Museums, let’s face it, tend not to be good at marketing their product. This envelope contained a membership pitch. Is “Experience it all. Again. And again.” supposed to whip me into a frenzy of art lust? Or is it supposed to be ironic?
Who knows? But all it actually does is make me as weary as Madeline Kahn’s character in Blazing Saddles (she’s been with hundreds of men, again and again).
After a $3 million rebranding that was “widely derided,” the Met is cutting some 100 jobs (following voluntary buy-outs). Facing tens of millions of dollars in deficits, director Thomas Campbell plans to rack up profits through what we all know is the easiest possible way: “We are putting greater emphasis on our publications.”
The Met rebranding was supposed to make the museum look more contemporary. Yet it bears a striking resemblance to the Metropolitan opera logo from about forty years ago. Back to the future?
- Wired: The Met explains its logo
- Vulture: The logo is a “typographic bus crash
- Hyperallergic: Meh-tropolitan
- Observer: The Met explains
I found the lyrics to this tune, which I posted here in 2010 and recently reposted over at Tom’s Garden.
I make out the first line to be “Make me a spritz, make me a spritz, make it good with a slice of lemon.” But the Italian is unconventional, I guess a Veneto dialect, and if anyone more accomplished than me can provide a full translation I would love to hear it.
This would be a good tune for a ukulele.
Fame un spritz – Sir Oliver Skardy & Fahrenheit 451
Fame un spritz, fame un spritz, famelo bon co ‘na fetta de limon
Che caldana par Venessia in camminada umido, suori, maieta petada
le alghe fa spussa da fogna
se bevo so come ‘na spugna
A mexogiorno so come ‘na fritata go la gola che par carta vetrata l’oasi del campo se ciama ostaria xe meio ‘na sosta, dopo vado via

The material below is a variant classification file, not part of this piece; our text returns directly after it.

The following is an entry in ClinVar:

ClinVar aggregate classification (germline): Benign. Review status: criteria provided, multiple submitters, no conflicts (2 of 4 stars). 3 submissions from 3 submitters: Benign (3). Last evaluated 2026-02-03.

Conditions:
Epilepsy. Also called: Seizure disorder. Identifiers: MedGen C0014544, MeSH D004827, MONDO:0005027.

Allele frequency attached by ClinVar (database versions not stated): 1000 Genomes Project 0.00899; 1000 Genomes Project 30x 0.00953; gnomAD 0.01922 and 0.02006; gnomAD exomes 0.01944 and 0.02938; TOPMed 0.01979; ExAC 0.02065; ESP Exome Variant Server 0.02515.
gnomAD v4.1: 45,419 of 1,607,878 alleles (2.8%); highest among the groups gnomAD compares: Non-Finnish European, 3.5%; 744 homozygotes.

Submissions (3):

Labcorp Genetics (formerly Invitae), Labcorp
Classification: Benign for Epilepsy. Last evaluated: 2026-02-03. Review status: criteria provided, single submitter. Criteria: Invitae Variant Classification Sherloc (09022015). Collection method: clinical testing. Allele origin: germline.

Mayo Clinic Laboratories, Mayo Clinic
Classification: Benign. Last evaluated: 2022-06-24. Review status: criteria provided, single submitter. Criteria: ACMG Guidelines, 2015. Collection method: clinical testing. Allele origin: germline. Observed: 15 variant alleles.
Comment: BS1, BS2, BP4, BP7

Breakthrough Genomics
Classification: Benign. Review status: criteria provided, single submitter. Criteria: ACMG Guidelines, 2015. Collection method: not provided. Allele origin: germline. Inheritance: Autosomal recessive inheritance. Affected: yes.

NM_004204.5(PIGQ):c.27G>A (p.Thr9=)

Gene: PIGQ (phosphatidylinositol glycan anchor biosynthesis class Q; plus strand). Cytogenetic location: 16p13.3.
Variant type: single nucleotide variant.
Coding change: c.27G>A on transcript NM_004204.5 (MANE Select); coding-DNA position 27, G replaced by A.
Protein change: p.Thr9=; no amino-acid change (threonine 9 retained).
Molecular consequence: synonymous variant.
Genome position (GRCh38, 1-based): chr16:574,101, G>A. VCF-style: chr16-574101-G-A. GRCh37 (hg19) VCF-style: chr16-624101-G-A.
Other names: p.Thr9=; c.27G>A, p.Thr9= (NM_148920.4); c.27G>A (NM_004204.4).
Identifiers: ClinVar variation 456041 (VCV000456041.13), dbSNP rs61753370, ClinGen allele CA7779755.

Sta ostaria che xe sempre be?a piena
chi xoga le carte chi va via a pansa piena ti magni, ti bevi e ala fine ti paghi
vecioti o studenti va tutti imbriaghi
Costava poco un spritz ai nostri tempi desso xe un lusso par fighetti dementi
‘Ndemo fora a ciapa?r un fia? de aria caigo fisso dal Lido ala Baia
bicieri de carta, bicieri de vero
ma queo de sora xe incassa? nero
Largo ai giovani, va remengo el vecio, gerimo in cale el ne ga lava? col secio
el dise che el xe stufo, che ciama la Polissia e dopo i se domanda perche? i fioi scampa via
Fame un spritz, fame un spritz, famelo bon co ‘na fetta de limon
tanto ‘ndemo fora a tirar su un trombon
Right Reading does not normally do product recommendations. But recently we ordered this product, and so far we are encouraged by the results. You just drill down. The label does advise that “the decomposition, depending on the density of the trump, make take several weeks or months.”
1616 was an eventful year, the British Shakespeare died, the Spanish side of the car also died Sevan Tethys, years ago, Thomas Christensen wrote tasty Universal Modern History, interception of the title of the year is 1616, the year of motion! Shakespeare referred to the book and the death of the Cypriot public, as if that were not the Soul Lihen Tang Gongzi, it was not bad, anyway, but I can not Linchuan Four Dreams realize what’s contemporary …
So Google translates … something. An article or a catalogue, I guess. I’d give a link if I was sure it wasn’t some ripoff. Regardless, though I don’t know what the original says in Chinese, I think the big G’s translation is marvelous.